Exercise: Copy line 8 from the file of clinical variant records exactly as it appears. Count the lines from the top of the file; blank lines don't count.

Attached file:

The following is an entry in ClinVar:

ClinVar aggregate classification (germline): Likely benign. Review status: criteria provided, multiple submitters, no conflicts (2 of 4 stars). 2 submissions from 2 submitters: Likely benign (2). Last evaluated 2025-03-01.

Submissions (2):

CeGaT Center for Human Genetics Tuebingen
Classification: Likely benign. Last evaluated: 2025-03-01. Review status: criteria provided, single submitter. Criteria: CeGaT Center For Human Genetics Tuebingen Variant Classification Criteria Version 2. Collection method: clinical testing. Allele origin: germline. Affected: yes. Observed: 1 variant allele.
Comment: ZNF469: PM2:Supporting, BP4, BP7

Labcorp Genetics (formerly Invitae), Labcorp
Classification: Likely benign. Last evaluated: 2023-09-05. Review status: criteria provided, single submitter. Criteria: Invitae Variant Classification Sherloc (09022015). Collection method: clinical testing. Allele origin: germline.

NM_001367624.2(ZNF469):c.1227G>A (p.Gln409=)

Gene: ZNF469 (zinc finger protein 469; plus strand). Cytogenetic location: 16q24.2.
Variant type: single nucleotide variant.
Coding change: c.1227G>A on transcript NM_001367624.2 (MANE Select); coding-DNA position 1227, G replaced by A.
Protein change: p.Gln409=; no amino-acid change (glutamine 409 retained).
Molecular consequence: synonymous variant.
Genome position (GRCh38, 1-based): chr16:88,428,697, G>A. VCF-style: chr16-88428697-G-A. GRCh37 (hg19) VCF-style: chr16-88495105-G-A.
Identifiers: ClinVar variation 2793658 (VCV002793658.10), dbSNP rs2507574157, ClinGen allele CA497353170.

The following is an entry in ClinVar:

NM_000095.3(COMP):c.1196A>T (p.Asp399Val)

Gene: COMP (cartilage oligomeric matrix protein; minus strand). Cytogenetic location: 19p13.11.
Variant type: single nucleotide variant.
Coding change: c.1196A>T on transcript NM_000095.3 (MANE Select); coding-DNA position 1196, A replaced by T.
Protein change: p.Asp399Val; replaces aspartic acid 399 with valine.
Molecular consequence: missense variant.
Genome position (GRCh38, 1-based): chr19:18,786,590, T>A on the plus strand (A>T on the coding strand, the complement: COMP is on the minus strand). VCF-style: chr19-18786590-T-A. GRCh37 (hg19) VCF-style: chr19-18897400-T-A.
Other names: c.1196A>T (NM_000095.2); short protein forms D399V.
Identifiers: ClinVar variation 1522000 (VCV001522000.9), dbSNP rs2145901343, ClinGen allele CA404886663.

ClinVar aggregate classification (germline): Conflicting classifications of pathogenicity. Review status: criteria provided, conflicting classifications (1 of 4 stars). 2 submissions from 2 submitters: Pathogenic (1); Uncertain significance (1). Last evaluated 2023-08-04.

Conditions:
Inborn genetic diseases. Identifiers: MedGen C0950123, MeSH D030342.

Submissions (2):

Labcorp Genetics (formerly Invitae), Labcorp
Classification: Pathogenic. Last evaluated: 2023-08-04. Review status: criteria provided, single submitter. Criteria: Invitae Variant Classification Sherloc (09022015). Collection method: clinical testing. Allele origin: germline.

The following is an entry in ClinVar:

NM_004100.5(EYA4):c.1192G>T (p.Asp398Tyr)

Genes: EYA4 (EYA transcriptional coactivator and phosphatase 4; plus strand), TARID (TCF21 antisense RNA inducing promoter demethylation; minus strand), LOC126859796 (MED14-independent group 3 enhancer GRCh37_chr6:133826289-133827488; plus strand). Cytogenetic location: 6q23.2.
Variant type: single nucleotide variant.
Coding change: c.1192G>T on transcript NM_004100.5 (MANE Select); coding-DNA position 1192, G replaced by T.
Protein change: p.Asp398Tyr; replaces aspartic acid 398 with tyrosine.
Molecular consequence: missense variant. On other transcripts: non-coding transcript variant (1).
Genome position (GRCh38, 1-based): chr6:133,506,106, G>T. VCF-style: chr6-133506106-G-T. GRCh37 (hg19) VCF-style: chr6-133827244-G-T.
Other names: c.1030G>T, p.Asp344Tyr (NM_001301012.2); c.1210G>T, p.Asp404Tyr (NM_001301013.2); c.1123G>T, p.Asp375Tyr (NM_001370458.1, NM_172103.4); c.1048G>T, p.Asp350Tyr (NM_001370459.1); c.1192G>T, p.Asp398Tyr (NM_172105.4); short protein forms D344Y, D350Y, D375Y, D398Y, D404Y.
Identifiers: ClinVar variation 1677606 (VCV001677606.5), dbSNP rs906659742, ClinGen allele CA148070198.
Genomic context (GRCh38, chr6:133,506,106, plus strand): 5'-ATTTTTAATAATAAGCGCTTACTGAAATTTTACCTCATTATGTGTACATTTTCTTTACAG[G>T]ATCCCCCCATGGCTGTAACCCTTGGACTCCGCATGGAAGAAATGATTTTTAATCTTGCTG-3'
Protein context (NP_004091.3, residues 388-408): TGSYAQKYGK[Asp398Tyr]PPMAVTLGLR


Classification: Likely benign. Last evaluated: 2023-09-05. Review status: criteria provided, single submitter. Criteria: Invitae Variant Classification Sherloc (09022015). Collection method: clinical testing. Allele origin: germline.